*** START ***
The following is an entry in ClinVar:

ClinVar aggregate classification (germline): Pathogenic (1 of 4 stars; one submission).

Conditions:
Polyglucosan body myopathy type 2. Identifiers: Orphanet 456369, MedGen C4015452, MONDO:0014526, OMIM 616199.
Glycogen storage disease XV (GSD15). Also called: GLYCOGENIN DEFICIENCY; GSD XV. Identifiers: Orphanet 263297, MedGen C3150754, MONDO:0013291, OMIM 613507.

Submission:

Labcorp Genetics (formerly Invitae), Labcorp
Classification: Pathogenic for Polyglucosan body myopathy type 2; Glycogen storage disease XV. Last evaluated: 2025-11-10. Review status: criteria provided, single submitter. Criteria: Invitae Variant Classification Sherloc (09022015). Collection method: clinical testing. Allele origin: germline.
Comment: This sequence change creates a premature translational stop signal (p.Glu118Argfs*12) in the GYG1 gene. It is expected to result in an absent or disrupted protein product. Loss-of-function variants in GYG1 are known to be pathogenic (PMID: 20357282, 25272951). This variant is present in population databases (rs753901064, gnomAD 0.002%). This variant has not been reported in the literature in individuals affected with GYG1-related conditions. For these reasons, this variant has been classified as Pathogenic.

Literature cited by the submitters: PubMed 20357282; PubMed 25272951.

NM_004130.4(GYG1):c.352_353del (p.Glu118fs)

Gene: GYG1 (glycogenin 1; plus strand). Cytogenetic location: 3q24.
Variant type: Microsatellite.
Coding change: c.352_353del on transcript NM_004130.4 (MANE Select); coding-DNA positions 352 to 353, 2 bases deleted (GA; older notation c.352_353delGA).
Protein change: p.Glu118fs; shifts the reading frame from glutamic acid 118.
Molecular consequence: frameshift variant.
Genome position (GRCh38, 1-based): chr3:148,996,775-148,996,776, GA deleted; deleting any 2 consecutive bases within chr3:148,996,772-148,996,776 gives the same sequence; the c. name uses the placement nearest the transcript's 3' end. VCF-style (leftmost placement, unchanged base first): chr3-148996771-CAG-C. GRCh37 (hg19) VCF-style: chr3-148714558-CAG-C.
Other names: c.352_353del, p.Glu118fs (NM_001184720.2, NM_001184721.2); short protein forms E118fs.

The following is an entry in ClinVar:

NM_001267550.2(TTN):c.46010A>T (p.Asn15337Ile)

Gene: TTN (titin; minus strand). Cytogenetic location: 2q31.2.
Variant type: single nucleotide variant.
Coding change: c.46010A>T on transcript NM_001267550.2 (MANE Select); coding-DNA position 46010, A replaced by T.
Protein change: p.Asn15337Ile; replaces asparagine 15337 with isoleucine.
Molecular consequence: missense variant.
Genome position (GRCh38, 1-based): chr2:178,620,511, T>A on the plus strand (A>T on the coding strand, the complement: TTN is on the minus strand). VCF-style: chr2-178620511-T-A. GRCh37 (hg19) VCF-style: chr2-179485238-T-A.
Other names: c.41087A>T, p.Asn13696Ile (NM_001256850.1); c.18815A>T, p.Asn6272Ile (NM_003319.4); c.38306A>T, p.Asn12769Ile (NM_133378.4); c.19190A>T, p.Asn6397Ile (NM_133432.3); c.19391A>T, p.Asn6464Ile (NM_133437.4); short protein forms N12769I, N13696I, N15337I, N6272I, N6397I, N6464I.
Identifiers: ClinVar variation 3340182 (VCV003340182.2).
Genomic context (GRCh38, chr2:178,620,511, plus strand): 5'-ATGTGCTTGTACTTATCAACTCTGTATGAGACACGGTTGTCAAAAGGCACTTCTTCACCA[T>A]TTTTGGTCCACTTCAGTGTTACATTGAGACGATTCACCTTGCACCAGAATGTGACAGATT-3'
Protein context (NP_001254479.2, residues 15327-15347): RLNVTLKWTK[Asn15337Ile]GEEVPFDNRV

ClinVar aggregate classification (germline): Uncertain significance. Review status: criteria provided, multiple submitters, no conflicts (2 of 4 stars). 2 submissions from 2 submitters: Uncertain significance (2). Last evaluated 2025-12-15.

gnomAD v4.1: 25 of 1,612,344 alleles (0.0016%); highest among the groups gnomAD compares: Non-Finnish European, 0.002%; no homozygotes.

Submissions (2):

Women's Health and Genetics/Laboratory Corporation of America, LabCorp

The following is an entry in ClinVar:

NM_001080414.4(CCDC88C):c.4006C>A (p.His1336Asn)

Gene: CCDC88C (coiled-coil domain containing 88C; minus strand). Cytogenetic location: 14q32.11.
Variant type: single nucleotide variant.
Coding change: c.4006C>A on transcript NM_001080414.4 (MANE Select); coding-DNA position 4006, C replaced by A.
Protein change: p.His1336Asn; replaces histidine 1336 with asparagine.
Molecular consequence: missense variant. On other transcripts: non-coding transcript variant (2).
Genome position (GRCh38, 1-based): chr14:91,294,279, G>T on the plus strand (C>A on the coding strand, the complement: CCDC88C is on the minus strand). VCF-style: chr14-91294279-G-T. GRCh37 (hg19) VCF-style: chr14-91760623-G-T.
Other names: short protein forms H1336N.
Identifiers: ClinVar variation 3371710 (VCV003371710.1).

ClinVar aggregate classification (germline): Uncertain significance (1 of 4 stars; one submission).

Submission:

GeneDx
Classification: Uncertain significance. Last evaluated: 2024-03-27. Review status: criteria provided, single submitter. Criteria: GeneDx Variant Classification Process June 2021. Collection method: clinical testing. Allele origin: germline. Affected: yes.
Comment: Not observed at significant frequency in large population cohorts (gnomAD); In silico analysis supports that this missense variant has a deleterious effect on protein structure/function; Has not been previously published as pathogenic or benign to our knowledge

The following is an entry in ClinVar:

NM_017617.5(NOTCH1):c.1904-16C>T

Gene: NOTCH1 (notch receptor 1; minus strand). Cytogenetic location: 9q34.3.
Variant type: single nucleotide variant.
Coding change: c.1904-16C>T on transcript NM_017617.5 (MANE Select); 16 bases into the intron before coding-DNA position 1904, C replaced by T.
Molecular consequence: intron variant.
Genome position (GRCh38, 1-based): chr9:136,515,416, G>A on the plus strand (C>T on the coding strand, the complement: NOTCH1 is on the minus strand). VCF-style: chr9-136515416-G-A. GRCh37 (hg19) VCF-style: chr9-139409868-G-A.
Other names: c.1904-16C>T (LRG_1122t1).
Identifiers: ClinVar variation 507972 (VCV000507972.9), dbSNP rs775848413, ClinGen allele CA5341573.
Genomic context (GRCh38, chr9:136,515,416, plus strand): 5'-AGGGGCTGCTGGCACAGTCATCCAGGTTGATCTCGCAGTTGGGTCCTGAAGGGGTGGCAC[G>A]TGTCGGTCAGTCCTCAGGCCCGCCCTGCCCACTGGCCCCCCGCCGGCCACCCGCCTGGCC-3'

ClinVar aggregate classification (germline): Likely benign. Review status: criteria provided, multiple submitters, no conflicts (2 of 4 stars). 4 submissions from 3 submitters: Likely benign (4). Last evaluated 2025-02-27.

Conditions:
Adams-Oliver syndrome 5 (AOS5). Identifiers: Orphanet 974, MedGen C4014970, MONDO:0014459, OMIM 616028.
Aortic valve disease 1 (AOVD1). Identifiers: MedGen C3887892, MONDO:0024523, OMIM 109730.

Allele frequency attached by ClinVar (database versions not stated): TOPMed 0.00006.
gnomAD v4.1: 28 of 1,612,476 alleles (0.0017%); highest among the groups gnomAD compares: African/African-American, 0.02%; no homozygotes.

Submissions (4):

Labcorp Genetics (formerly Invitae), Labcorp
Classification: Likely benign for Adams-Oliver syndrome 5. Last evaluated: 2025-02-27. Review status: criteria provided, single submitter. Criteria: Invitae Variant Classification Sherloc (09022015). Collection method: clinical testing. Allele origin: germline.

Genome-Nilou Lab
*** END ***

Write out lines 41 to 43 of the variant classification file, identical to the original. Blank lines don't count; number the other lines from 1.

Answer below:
Molecular consequence: missense variant. On other transcripts: non-coding transcript variant (2).
Genome position (GRCh38, 1-based): chr14:91,294,279, G>T on the plus strand (C>A on the coding strand, the complement: CCDC88C is on the minus strand). VCF-style: chr14-91294279-G-T. GRCh37 (hg19) VCF-style: chr14-91760623-G-T.
Other names: short protein forms H1336N.